I remember where I stood. I stood pretty close to the wall of forgiveness, not the closest out of the group, but there was definitely a clear distance between those who would not have forgiven him and me. We then all had to defend our answers. I obviously don’t remember my exact words, but I said something like, “I would forgive him. Maybe I would not be able to forgive him in my heart right there, but I would voice the forgiveness because I believe simply speaking the words ‘I forgive you’ could serve as a means of grace in that moment.”

So, what if I haven’t forgiven my father? I still get angry, which would point to unforgiveness in my heart.

“You may have to declare your forgiveness a hundred times the first day and the second day, but the third day will be less and each day after, until one day you will realize that you have forgiven completely. And then one day you will pray for his wholeness.” –The Shack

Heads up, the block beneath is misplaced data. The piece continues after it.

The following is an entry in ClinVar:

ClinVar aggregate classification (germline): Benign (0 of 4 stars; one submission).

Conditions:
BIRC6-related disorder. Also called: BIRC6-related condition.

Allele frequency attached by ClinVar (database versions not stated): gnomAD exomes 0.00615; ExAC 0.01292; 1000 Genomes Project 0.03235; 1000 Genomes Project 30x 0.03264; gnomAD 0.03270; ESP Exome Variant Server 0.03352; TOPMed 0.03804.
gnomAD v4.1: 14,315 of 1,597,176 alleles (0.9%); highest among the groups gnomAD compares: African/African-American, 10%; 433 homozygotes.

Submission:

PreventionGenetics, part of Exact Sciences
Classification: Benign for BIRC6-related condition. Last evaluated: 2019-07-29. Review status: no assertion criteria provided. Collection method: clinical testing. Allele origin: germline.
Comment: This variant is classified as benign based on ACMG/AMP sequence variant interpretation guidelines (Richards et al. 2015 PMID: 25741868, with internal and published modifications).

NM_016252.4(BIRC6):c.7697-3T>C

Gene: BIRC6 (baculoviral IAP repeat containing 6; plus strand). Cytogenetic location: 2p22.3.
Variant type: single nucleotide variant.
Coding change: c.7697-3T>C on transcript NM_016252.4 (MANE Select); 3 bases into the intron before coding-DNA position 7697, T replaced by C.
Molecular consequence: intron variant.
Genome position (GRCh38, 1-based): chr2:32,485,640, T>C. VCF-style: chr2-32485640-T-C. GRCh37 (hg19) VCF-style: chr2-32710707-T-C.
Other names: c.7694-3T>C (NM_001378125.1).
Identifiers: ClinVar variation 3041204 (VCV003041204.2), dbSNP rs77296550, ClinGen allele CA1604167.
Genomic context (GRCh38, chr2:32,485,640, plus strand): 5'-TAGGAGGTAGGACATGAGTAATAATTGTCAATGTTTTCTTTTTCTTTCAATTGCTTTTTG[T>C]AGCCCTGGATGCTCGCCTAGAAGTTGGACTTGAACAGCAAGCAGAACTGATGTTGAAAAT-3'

Peter asks Jesus in Matthew, chapter eighteen, “Lord, how many times do I need to forgive my brother or sister who sins against me? Seven times?”

Jesus said, “Seventy-seven times.” Some translations say that it is seventy times seven times. Whatever the number, the point was that you should forgive so many times you can’t really keep count.

When anger burrows into your heart, building a camp and nesting inside, breathe out forgiveness. Maybe it does not push out the anger, not all at once anyway. But slowly, as you breathe out forgiveness, you breathe in grace. Then you forgive so much you can’t really keep count because forgiveness is a poison and it’s only hurting yourself. Forgive so you may not be weighed down by anger and bitterness, so you may fly. Forgive and forgive again.

I do not have it all together or all figured out, but I’m praying Lord, give me a forgiving spirit because my spirit has a bent toward bitterness.